DOVER — The television camera pointed toward a stage filled with top Delaware State University administrators, and about 100 students and staff members crowded into a room decorated for a big announcement.
All around, placards, posters and banners proclaimed, “DSU goes to Mars.”
“Imagine that,” DSU President Harry L. Williams said at a media event. “DSU on Mars. … We will have one of our own connected to this major effort.”
Not in the way you might think, though.
DSU isn’t starting its own space program. Nor is it involved in any plans to have the first person touch Martian soil. It’s a little more complicated than that.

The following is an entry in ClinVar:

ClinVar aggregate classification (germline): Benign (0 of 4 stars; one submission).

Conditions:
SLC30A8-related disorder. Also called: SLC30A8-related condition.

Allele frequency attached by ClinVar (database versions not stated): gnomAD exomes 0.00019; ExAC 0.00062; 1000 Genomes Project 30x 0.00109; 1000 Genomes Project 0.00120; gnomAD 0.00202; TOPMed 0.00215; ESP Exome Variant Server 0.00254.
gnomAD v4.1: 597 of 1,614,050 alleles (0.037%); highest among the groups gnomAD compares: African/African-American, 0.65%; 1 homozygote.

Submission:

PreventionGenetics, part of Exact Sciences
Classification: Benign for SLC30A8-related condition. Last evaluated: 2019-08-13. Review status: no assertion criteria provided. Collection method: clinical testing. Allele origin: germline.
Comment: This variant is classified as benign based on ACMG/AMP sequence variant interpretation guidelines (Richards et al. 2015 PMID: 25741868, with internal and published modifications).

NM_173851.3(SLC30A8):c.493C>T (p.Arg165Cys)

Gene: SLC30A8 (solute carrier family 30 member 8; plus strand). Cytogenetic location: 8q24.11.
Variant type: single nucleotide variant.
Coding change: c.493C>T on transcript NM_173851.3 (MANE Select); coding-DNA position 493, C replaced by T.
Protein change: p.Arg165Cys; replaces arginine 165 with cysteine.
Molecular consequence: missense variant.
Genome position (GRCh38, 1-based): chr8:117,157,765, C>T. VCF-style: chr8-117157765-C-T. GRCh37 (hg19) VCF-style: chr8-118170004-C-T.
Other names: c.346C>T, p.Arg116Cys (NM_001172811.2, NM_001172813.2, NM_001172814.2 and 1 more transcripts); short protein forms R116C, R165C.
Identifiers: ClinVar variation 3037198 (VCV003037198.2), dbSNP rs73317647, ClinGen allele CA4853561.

While not exactly leading the charge to the Red Planet, DSU’s Optic Science Center for Applied Research will play a supporting role in NASA’s Curiosity Rover mission, which was set to launch the day after Thanksgiving.
DSU’s research helped build the rover’s ChemCam, a device that will use lasers and spectroscopy to analyze the contents of rocks on the surface of Mars.
“I feel honored and privileged to be part of a huge program,” said Noureddine Melikechi, founder and principal investigator of the optics program. “A small but important part.”